Healthy Habits

‘Twas the Week Before Christmas

"Captain Jeff Parsons was an officer with a secret: until a week ago, he hated Christmas." by Angela Hunt

Captain Jeff Parsons was an officer with a secret: until a week ago, he hated Christmas. He didn’t hate the idea behind Christmas, of course. He was grateful Jesus came to men by way of a cradle, and even more grateful He brought men to God by way of the Cross. But Christmas had become so much more—kettles, Angel Tree, food and toy distribution on top of shopping and pageants and parades and Santa and an endless amount of whoop-de-do and fa la la…

After twenty years as an officer, Jeff was weary of it.

His family was not jaded about Christmas, not at all. His wife, Captain Shari, worked the Angel Tree, corralled the volunteers, inventoried the supplies, arranged countless parties and distributed gifts through Community Cares to a couple of dozen nursing homes. During the weeks before Christmas she was out ministering, rehearsing, planning, double- checking and keeping the corps’ program going five nights out of seven. Allison, their teenage daughter, had been given the honor of playing Mary in the traditional church play, so she was busy with rehearsals as well as schoolwork. Josh, the four-year-old, was too young to write, so he was creating an ever-expanding illustrated list of everything he wanted to see under the tree on Christmas morning.

But Jeff couldn’t get excited about Christmas. Because he was the corps officer, he had to put in an appearance at every holiday party and gathering. Every service club in town wanted him to come talk about the Army toy drive, and everyone expected him to be as jolly as an elf each time he appeared in public.

Four Sundays fall between Thanksgiving and Christmas, and his congregation wanted four Sunday sermons about the nativity, the prophecies, the star, and/or the wise men. Meanwhile he worked with countless staff, the soldiers and volunteers who discussed who should get food baskets and turkeys – the poor or the shut-ins – and who should receive potted poinsettias.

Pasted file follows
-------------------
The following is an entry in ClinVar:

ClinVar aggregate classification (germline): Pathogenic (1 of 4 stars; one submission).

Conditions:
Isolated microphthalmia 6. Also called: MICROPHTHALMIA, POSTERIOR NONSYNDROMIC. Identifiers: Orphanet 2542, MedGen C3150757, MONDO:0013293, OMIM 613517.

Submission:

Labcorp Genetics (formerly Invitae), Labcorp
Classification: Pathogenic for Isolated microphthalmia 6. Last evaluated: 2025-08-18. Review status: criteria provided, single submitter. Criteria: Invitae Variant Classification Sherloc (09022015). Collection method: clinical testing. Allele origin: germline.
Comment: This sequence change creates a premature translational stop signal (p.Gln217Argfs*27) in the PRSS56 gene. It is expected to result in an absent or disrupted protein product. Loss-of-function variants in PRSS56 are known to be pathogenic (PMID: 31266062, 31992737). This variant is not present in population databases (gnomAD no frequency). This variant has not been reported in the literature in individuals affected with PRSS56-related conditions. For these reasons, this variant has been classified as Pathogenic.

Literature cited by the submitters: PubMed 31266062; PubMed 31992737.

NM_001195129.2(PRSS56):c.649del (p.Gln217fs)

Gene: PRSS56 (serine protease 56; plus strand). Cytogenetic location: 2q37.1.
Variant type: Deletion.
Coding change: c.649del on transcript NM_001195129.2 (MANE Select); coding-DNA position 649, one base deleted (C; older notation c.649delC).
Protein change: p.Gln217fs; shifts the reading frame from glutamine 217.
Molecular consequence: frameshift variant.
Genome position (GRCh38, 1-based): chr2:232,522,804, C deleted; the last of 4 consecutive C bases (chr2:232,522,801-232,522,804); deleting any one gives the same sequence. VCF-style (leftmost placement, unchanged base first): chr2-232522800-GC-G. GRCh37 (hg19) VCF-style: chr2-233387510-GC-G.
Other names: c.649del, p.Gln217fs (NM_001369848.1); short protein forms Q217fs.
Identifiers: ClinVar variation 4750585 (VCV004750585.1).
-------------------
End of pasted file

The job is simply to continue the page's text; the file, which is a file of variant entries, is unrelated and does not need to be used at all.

Every year on Black Friday—and this year was no exception—Jeff fell to his knees and begged God to help him make it through the holidays without a crack in his smiling façade. “Please, Lord,” he prayed, “during this holiday season, help me be what everyone wants and keep me smiling through it all.”

He made it through the first two weeks with few problems. A tense situation arose when he found himself double-booked at the Rotary and Kiwanis holiday luncheons, but he settled the dispute by agreeing to give a quick invocation to the Rotarians and a generic benediction to the Kiwanis Club.

He didn’t know how his wife kept her schedule straight, but Captain Shari seemed to thrive on chaos. A week ago he walked through his front door and inhaled the wonderful aroma of Christmas cookies. He found his wife in the kitchen and Josh at the kitchen counter. The little boy was singing, “Oh, bing us some piggy pudding…”

His interpretation of the song made Jeff smile.

“Hey.” He leaned toward Shari and kissed her cheek. “How goes life on the home front?”

She shook her head. “Not so well at the moment. Our Mary has the mumps.”

Jeff blinked. “Who?”

“Our daughter. Allie’s sick, so you’ll have to find someone else to mother Baby Jesus.”

Jeff gaped at her. “That—that’s impossible. Didn’t she get a vaccination for mumps?”

Shari slid a tray of cookies into the oven. “They’re not always effective. But I’m sure you can find someone else.”

Sure, he could, but what a bother. The youth pastor always had the young people vote on who should fill the role, so they’d have to vote again. Which meant they’d have to wait until Sunday, and that would leave only a couple of days to rehearse with a new girl, a girl who’d have to memorize a lot of lines in record time…

He tousled Josh’s curly hair and slipped onto an empty stool. “I might have to choose someone myself. The kids won’t like that, and I’ll have to deal with the appearance of favoritism, but I suppose the situation can’t be helped.”

Shari lifted a brow. “You might have to ask for volunteers. Mary has to learn a lot of lines, you know, and none of the kids wants to do homework so close to Christmas vacation.”